There have been great societies that did not use the wheel, but therehave been no societies that did not tell stories. ~ Ursula K. Le Guin
Thinking and writing about storyteller Mattie Clark and World Storytelling Day (March 20) spurs me to wonder how we might harness the ancient power of storytelling to reclaim Americans’ sense that we still have the power to hold our leaders accountable. What I have learned is that a growing number of social activists are taking a lead to explore creative ways to employ digital tools to share the inherent power of stories.
Politicians have always realized the value of narrative, and voters have long responded to the essence of humanity illuminated in a well-crafted yarn. In the digital age technology transforms the technique but never the intent of a good story well told.
Because we are at the dawn of the digital age, explosions of naked data often overwhelm the receiver. My thought is that data rules because it’s easier to gather, manipulate and display data than it is to share a really good story. Jay Geneske writes that, though in some ways human connections are more pervasive than ever, “the noise and ubiquity of this digital world makes it harder to surface and share personal stories of change and impact.”
Caring creatures that we are, most of us still respond to anecdotes in which our fellow human beings play the lead role. Writing in the March 2015 issue of Governing, Katherine Barrett and Richard Greene observe that “simple data – no matter how well it’s communicated – is devoid of the kind of emotional content that sticks in people’s minds.” They quote Jennifer LeFleur, senior editor for data journalism at the Center for Investigative Reporting, who “sees some governments putting up data without context, with no sense of why the data matters or how it affects people directly.”
Digital Storytelling for Social Impact, a major study sponsored by the Rockefeller Foundation, offers a timely fusion of technology with the power of a well-told tale. (The full report is available online at http://www.rockefellerfoundation.org/blog/digital-storytelling-social-impact) In a follow-up blog post researcher Geneske describes the dilemma: “Long form narrative and conventional journalism now share the stage with messages of 140 characters or fewer and images that disappear seconds after they are opened. While there have never been more ways to reach audiences, it has also never been more difficult to really reach them.” Geneske decries the fact that “the noise and ubiquity of this digital world makes it harder to surface and share personal stories of change and impact.”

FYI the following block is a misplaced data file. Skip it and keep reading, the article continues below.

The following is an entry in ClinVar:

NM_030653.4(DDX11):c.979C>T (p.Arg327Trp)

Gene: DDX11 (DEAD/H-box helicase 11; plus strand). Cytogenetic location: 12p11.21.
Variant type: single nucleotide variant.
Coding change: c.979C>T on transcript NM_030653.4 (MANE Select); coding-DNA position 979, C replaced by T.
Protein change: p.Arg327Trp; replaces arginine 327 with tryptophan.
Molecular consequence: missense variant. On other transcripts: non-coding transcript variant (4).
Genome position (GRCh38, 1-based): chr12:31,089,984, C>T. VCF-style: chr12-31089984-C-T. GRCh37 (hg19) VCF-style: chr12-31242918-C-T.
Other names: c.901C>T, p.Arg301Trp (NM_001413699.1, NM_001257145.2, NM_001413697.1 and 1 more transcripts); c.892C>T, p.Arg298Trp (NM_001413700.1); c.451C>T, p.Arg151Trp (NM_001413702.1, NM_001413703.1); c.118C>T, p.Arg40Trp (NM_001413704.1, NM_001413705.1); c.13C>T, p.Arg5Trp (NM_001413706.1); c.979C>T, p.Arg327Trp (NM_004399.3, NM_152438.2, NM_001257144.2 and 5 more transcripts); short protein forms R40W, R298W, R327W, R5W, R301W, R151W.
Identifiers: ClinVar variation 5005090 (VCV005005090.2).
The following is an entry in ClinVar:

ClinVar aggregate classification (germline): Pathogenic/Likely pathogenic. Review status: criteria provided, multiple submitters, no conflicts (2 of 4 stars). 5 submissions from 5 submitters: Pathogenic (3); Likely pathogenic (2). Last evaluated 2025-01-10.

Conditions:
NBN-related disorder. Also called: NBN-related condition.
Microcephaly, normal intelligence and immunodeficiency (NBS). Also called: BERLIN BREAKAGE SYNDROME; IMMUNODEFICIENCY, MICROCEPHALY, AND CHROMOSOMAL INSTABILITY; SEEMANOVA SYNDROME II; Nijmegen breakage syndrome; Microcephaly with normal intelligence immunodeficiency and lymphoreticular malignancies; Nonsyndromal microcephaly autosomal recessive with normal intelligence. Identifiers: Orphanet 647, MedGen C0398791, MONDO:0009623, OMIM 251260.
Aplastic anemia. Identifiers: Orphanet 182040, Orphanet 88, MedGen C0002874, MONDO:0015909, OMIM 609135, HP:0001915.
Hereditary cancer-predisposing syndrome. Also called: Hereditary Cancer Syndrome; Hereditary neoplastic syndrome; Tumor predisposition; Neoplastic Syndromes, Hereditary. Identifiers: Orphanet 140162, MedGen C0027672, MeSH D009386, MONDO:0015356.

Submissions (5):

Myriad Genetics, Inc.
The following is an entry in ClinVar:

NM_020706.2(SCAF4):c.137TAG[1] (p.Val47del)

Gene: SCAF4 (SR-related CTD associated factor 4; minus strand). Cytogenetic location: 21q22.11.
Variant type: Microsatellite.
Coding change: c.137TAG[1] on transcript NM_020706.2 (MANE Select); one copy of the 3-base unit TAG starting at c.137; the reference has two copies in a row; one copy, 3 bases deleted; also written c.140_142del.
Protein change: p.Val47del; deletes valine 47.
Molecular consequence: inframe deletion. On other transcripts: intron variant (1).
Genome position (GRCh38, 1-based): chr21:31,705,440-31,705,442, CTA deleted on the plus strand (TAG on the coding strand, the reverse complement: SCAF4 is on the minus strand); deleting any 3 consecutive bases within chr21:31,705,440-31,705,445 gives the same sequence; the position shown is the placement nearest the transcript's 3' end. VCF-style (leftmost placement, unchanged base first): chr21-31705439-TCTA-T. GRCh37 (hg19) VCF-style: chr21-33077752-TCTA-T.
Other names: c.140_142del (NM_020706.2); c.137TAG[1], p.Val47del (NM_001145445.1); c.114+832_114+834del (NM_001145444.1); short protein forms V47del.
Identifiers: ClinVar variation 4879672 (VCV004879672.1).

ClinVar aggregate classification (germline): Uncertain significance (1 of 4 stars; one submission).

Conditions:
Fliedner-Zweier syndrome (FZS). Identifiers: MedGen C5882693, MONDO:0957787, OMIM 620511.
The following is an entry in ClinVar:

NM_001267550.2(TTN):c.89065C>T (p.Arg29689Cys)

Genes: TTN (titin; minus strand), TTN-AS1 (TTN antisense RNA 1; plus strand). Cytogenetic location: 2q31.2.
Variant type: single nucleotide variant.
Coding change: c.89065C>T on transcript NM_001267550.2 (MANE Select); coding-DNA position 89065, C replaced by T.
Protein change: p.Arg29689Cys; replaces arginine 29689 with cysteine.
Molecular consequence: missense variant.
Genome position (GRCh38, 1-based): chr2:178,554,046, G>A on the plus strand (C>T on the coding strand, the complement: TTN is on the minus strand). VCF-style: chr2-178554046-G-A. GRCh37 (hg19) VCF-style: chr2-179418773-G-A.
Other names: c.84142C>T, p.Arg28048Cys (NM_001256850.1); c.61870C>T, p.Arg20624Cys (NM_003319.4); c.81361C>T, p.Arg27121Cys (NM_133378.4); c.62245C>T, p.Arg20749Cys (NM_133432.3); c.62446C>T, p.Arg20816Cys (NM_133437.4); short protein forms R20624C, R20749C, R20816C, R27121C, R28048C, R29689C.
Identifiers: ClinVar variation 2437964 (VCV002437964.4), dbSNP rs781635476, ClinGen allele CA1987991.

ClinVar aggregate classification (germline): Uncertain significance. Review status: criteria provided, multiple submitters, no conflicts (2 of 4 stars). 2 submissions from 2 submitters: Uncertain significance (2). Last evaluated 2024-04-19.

The Rockefeller Foundation study reminds social activities of the challenge to government and nonprofits: While private sector leaders have tangible products to offer, “public sector leaders…obtain resources by gaining support and legitimacy from politicians, public opinion and a myriad of other invested institutions each pulling and pushing in their own directions. Then, as the work gets done, it’s difficult to measure the impact it has made because the outcomes often emerge years after initiatives are implemented and working out what caused what is near on impossible. It’s a tough gig.” (quoted in Geneske)
Taking it a step further, my personal observation is that nonprofits and government are often at their best when the desired effect is that nothing happens – though the absence of street crime, food poisoning, fraud, house fires, and sex trafficking make the world a better place, it’s well nigh impossible to measure harm that was averted by the intervention of a social or political force.
Building on the Digital Storytelling for Social Change study, in December 2014 Rockefeller expanded the Foundation’s dive into digital storytelling as a tool for social action with the introduction of Hatch, an online primer, toolkit and community. Hatch promises the user that the website will serve as “concierge” with a “suite of tools and a growing community to help you leverage the power of narrative to increase reach, resources and impact for your social impact or organization.”
Another strong voice in the movement is the Center for Digital Storytelling (http://storycenter.org/), committed to “the value of story as a means for compassionate community action.” Though digital storytelling is a yet un-tapped tool the philosophy of the Center is underscores that “new media and digital video technology will not in and of themselves make a better world. Developing thoughtful, participatory approaches to how and why these technologies are being used is essential.”
All proponents of digital storytelling stress – and grapple with — the harsh reality that stories harbor a pernicious gene. Agents of misinformation are have mastered the power of well-crafted prevarication to mislead the unwary. Thus Barrett and Green warn that “a good yarn that isn’t representative of what’s happening in the world can lead to bad policies.”
My friend Ruth Myers would emphasize that a priority for truth-tellers must be to “enhance the perceptive paranoia” of message receivers. The universal challenge is to cultivate critical thinking skills that screen out what one critic calls “outliers”, tales the Bard described as “full of sound and fury, signifying nothing.” Another is to delve deep to capture the humanity that lurks beneath the data, to embrace the power of a good story well told – orally or digitally – as a tool for change-making.